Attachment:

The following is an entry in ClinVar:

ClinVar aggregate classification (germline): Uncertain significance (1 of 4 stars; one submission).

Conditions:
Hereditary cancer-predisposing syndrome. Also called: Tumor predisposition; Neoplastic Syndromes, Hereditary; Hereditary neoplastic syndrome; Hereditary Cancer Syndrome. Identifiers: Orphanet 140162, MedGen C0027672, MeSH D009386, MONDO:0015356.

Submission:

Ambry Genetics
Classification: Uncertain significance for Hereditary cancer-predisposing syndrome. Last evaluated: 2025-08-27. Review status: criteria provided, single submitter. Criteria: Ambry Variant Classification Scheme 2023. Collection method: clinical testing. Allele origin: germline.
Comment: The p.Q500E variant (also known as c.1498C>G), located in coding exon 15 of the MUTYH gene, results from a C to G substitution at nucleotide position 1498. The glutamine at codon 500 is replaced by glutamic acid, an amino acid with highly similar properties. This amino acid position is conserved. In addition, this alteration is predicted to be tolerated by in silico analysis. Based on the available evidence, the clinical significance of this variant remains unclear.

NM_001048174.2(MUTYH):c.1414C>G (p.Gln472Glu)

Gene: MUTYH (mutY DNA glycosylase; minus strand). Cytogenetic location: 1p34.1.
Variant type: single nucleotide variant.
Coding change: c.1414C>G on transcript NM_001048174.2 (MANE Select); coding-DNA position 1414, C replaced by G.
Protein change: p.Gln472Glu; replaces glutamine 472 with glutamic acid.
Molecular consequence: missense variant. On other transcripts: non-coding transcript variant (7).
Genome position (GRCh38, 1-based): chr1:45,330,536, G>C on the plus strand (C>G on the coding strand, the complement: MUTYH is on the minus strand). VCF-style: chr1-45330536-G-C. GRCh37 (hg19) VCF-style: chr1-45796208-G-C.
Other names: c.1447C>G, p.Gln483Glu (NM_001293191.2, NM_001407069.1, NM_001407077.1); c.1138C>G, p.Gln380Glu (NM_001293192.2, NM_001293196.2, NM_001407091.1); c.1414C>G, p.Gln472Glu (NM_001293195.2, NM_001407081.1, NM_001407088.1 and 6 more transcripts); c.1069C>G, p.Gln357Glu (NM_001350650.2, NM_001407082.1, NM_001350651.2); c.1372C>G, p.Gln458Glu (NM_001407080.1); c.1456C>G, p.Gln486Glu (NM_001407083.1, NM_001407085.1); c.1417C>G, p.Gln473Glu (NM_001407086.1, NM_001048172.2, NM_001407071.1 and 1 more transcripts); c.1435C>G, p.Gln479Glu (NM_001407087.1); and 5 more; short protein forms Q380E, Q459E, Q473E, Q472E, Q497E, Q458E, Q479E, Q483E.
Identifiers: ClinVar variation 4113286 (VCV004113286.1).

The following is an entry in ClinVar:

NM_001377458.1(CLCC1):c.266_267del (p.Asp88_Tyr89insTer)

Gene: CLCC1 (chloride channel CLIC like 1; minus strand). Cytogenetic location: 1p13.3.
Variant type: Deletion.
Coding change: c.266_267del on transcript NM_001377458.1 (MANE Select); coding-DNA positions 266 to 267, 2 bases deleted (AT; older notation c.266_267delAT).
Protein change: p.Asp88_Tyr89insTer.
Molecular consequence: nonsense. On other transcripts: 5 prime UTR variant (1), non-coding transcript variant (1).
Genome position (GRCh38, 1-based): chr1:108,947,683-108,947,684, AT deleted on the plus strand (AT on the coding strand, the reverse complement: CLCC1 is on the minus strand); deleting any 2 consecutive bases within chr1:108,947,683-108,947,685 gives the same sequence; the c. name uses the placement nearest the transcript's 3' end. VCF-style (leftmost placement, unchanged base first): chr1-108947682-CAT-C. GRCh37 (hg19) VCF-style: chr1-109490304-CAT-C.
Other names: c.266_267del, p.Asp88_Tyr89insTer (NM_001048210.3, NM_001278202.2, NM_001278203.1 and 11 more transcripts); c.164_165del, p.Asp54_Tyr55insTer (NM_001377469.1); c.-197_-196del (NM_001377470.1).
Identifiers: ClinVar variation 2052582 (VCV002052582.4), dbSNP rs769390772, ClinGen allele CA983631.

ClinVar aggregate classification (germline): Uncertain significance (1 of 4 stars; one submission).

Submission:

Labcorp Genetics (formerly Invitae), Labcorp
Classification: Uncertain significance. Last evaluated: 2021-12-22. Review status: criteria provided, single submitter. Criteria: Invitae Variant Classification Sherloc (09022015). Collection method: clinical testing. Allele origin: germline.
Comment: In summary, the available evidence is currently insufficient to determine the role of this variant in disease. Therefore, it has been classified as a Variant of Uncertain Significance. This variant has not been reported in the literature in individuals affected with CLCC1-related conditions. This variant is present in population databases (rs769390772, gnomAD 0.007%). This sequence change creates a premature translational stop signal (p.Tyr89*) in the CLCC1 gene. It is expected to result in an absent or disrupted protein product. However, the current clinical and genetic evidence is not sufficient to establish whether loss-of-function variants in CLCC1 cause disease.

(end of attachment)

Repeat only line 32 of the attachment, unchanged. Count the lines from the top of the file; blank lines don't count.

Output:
Comment: In summary, the available evidence is currently insufficient to determine the role of this variant in disease. Therefore, it has been classified as a Variant of Uncertain Significance. This variant has not been reported in the literature in individuals affected with CLCC1-related conditions. This variant is present in population databases (rs769390772, gnomAD 0.007%). This sequence change creates a premature translational stop signal (p.Tyr89*) in the CLCC1 gene. It is expected to result in an absent or disrupted protein product. However, the current clinical and genetic evidence is not sufficient to establish whether loss-of-function variants in CLCC1 cause disease.